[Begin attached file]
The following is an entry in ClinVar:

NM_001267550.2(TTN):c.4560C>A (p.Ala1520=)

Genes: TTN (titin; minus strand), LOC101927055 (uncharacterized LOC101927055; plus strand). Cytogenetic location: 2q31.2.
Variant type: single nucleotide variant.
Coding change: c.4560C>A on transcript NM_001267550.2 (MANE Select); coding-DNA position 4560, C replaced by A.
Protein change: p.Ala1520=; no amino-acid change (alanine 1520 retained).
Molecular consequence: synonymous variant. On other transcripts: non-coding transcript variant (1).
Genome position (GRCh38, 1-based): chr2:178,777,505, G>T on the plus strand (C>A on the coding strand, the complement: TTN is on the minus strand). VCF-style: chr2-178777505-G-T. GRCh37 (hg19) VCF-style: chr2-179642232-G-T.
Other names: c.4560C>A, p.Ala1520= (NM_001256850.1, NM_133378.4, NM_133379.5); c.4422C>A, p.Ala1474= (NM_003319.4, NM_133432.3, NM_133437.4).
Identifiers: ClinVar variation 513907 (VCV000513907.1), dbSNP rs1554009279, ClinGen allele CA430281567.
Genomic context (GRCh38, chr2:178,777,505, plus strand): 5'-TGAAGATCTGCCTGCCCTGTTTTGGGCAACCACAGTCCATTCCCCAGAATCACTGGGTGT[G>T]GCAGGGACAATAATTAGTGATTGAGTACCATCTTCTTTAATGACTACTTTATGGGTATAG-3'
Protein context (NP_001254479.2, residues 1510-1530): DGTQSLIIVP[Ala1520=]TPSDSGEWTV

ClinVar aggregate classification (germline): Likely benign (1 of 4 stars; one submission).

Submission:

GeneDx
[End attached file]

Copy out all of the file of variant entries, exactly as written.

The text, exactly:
The following is an entry in ClinVar:

NM_001267550.2(TTN):c.4560C>A (p.Ala1520=)

Genes: TTN (titin; minus strand), LOC101927055 (uncharacterized LOC101927055; plus strand). Cytogenetic location: 2q31.2.
Variant type: single nucleotide variant.
Coding change: c.4560C>A on transcript NM_001267550.2 (MANE Select); coding-DNA position 4560, C replaced by A.
Protein change: p.Ala1520=; no amino-acid change (alanine 1520 retained).
Molecular consequence: synonymous variant. On other transcripts: non-coding transcript variant (1).
Genome position (GRCh38, 1-based): chr2:178,777,505, G>T on the plus strand (C>A on the coding strand, the complement: TTN is on the minus strand). VCF-style: chr2-178777505-G-T. GRCh37 (hg19) VCF-style: chr2-179642232-G-T.
Other names: c.4560C>A, p.Ala1520= (NM_001256850.1, NM_133378.4, NM_133379.5); c.4422C>A, p.Ala1474= (NM_003319.4, NM_133432.3, NM_133437.4).
Identifiers: ClinVar variation 513907 (VCV000513907.1), dbSNP rs1554009279, ClinGen allele CA430281567.
Genomic context (GRCh38, chr2:178,777,505, plus strand): 5'-TGAAGATCTGCCTGCCCTGTTTTGGGCAACCACAGTCCATTCCCCAGAATCACTGGGTGT[G>T]GCAGGGACAATAATTAGTGATTGAGTACCATCTTCTTTAATGACTACTTTATGGGTATAG-3'
Protein context (NP_001254479.2, residues 1510-1530): DGTQSLIIVP[Ala1520=]TPSDSGEWTV

ClinVar aggregate classification (germline): Likely benign (1 of 4 stars; one submission).

Submission:

GeneDx